I shared this special place with Sarah last weekend. There were other people hovering around, visiting the falls, walking their dogs, or just taking in the views, but still it felt as if it was my place to share with Sarah. There are other, more imposing waterfalls in the park. There are a multitude of other streams, both large and small, taking different courses, flowing differently, and sometimes being altered by the progress of civilization through the years, but this small creek, no more than a trickle in comparison to many of the others, is still my favorite.
I enjoy road trips. Given the time, I would happily drive across the country and back just because I can. This past weekend, Shelby, Sarah, and I drove 7 hours or so from Ohio to upstate New York to visit Sarah’s sister and her family. Being an odd person, a 400 mile drive through fairly boring terrain excited me in and of itself.
We talked the entire drive. Shelby was in the back seat reading, napping, and occasionally piping up with one of her “Shelbyisms” or a random fact that she learned in school. I had a playlist of all different types of music playing, and had the cruise control set just so. There was no traffic or weather, and the roads were smooth.
Somewhere between Erie and Buffalo, my playlist brought up “Let her Go” by Passenger. It is a beautiful song, and ultimately, one of my favorites, but it is also a HUGE trigger song. My finger almost immediately moved towards the skip button, but I caught myself. We had just been talking about Sarah’s forthcoming post (found here), so we were both already in a little deeper thoughts, and I decided to let it play.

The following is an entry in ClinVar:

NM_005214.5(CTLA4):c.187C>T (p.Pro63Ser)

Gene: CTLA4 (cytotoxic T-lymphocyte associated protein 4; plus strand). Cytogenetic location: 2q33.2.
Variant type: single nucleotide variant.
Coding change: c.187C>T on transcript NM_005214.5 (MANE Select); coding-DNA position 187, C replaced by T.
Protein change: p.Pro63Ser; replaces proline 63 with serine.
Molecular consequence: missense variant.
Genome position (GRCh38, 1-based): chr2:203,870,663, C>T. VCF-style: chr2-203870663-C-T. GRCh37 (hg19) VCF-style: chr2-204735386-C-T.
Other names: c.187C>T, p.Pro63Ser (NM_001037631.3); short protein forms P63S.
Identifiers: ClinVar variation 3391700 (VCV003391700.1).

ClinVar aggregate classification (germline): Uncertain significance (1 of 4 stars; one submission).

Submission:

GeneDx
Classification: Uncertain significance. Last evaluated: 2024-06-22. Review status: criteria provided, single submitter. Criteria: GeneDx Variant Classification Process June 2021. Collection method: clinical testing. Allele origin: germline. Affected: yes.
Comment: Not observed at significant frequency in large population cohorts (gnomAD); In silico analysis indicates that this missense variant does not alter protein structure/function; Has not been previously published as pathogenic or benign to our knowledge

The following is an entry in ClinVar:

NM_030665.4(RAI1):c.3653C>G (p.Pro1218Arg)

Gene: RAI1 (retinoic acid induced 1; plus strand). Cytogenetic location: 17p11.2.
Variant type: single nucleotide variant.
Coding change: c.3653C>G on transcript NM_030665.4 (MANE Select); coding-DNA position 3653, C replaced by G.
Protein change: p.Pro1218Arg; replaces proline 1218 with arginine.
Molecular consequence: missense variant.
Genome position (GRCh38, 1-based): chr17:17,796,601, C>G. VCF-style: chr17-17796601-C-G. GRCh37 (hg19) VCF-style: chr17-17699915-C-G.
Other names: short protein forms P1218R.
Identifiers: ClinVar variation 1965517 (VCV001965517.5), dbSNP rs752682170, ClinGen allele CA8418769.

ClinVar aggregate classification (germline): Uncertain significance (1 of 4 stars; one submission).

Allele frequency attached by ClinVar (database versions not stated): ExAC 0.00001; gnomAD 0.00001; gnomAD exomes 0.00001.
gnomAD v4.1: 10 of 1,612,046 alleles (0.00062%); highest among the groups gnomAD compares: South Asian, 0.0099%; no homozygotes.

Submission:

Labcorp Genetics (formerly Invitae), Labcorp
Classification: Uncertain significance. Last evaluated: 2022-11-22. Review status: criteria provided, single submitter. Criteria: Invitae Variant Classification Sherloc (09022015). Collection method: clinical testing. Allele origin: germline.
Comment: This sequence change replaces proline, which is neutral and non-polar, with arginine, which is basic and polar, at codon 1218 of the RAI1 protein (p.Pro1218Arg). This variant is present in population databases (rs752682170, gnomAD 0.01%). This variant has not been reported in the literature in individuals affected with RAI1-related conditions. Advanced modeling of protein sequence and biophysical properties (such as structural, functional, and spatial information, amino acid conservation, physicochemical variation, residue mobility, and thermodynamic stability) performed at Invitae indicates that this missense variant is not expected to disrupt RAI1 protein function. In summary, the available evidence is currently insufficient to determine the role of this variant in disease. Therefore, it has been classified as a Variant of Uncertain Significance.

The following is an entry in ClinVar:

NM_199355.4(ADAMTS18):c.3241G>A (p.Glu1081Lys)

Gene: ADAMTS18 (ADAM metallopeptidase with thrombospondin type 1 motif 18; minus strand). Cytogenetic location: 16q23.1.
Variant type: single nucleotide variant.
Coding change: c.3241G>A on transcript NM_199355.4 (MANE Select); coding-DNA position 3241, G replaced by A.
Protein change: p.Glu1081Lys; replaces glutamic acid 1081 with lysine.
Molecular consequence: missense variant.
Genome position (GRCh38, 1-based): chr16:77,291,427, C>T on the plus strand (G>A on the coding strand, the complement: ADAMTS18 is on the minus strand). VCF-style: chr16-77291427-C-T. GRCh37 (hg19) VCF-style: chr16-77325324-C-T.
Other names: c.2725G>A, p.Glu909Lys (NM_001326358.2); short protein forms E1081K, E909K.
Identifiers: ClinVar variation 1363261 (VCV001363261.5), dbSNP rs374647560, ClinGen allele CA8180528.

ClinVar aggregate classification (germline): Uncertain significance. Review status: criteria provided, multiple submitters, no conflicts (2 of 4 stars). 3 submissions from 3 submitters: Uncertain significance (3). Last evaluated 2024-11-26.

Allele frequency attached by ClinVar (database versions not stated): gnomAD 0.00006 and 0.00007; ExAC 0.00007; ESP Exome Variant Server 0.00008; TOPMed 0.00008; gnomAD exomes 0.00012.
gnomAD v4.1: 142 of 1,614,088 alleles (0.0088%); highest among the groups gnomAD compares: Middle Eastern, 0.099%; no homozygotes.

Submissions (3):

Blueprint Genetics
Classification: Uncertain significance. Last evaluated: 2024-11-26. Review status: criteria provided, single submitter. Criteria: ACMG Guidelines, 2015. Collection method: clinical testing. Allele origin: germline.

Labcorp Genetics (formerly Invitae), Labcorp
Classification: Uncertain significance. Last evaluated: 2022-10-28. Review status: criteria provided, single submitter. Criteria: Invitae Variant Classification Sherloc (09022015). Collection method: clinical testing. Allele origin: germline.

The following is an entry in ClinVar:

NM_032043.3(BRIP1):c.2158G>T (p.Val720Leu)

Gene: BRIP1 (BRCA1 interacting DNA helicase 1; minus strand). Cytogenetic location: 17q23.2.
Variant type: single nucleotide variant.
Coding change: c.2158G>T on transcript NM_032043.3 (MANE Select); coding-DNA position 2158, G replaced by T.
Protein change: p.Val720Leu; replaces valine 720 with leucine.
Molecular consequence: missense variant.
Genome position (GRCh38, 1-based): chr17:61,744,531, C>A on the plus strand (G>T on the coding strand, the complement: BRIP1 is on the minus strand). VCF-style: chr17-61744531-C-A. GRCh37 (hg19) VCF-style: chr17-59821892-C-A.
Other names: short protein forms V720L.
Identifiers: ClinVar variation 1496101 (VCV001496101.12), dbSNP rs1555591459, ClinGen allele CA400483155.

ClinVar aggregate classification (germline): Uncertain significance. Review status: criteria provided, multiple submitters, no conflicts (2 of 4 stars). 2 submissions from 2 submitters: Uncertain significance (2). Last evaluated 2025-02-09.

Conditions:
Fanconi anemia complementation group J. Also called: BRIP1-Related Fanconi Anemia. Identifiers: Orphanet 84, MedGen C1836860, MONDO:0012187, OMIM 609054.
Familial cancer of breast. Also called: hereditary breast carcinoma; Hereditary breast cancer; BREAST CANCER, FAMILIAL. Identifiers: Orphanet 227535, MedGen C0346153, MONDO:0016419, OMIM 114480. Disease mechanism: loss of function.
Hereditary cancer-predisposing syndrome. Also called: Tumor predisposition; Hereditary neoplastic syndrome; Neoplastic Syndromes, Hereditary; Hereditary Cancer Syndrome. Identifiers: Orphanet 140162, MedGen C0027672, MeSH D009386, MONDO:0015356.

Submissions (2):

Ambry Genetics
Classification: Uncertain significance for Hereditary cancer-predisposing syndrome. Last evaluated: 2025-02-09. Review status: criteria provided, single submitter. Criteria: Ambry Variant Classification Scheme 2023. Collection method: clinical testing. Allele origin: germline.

In Zoar, Ohio, there is a tree farm that allows you to cut your own Christmas trees. Shelby, Megan, and I had been here a few times to shuffle through the snow, walking around so many firs, pines, and spruces, to pick the perfect specimen for our living room. Once located, I would proceed to lie on the ground and begin sawing. A few seconds later, I would be loading that tree onto a sled, and dragging it up the hill to the workers that would shake the loose needles off and bundle it before loading it into my truck.
It hadn’t quite sunken in yet when Sarah, Shelby and I did just that this past weekend.
We would get the tree home, and I would cut the bottom inch off of the trunk before bringing it into the house. I would load it into the stand, adjust all of the bolts that held it upright, and give it a few good shakes to make sure it was stable. If I was satisfied that it wasn’t going to fall over and crush a dog or child, I would water it, cut the twine off, let it unfurl, crawl under, adjust it away from the wall, and maybe give it a turn to hide any thin spots.
We did that last weekend, and it still hadn’t hit me.
I can no longer say “one year ago, Megan did this”. She’s been gone 369 days. Today isn’t anything special or significant in the grand scheme of things, but it is interesting to me how the one year mark mentally appears to be a weight off of my shoulders in a sense.
I have experience now. I’ve been through Thanksgiving, Christmas, birthdays and anniversaries without her. I’d like to say that I know what to expect now, and that those dates can’t be any worse than the first year. I’m smart enough to know that I can’t predict that though.
Last year, I was a mess. I fell apart at my parents house on Thanksgiving day. No reason or trigger happened...it was just “because”. As soon as I got home, the dread of how I was going to get through Christmas morning began. All I could think of was Shelby running down the stairs to see the gifts under the tree that morning, eyes full of happiness, and Megan not being there to see it.
Thursday marks one year since Megan’s death. It amazes me how hard that is to think about. It is just another day for the rest of the world, but for me, it is bringing heightened emotions, and random relapses into heavy grief.
As much as I sat and thought about what I wanted to write today, I couldn’t put together a clear line of thought. I simply want to wallow in my grief, and allow myself to scream through written words, and see what comes out.